Justia Summary

The Secretary of Labor, through OSHA, enacted a vaccine mandate, to be enforced by employers. The mandate preempted contrary state laws and covered virtually all employers with at least 100 employees, with exemptions for employees who exclusively work remotely or outdoors. It required that covered workers receive a COVID–19 vaccine or obtain a medical test each week at their own expense, on their own time, and also wear a mask at work. Challenges were consolidated before the Sixth Circuit, which allowed OSHA’s rule to take effect.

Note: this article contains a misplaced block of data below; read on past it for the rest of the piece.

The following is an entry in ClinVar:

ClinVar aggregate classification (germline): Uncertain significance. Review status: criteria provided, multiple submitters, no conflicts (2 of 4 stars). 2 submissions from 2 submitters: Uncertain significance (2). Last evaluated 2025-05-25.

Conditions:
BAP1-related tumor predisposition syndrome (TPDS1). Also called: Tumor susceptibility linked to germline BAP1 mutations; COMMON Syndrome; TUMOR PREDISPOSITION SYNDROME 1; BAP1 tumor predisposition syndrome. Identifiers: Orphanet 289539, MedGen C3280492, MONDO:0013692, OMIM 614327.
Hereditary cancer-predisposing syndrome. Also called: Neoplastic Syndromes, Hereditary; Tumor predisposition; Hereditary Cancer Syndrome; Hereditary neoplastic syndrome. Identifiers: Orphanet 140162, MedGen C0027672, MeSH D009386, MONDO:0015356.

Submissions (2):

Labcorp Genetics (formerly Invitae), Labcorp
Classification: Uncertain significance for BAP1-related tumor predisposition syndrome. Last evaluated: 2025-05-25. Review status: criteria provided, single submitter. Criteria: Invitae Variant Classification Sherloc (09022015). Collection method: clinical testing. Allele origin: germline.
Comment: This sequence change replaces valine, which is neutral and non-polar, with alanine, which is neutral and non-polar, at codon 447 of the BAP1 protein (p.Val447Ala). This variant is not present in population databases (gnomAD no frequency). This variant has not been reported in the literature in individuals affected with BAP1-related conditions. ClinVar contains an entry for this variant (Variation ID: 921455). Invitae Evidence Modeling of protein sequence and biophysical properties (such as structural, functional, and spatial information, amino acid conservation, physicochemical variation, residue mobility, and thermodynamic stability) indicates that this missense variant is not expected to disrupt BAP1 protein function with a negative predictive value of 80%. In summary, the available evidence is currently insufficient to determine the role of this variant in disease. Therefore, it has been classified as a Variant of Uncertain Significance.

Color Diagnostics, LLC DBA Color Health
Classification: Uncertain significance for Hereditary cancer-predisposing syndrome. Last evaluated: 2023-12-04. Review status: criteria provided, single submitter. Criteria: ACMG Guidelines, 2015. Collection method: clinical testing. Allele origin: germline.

The Supreme Court stayed the rule. Applicants are likely to succeed on the merits of their claim that the Secretary lacked the authority to impose the mandate. The rule is “a significant encroachment into the lives—and health—of a vast number of employees,” not plainly authorized by statute; 29 U.S.C. 655(b) empowers the Secretary to set workplace safety standards, not broad public health measures. Although COVID–19 is a risk in many workplaces, it is not an occupational hazard in most. COVID–19 spreads everywhere that people gather. Permitting OSHA to regulate the hazards of daily life would significantly expand OSHA’s regulatory authority without clear congressional authorization. The vaccine mandate is unlike typical OSHA workplace regulations. A vaccination “cannot be undone.” Where the virus poses a special danger because of the particular features of an employee’s job or workplace, targeted regulations are permissible but OSHA’s indiscriminate approach fails to distinguish between occupational risk and general risk. The equities do not justify withholding interim relief. States and employers allege that OSHA’s mandate will force them to incur billions of dollars in unrecoverable compliance costs and will cause hundreds of thousands of employees to leave their jobs.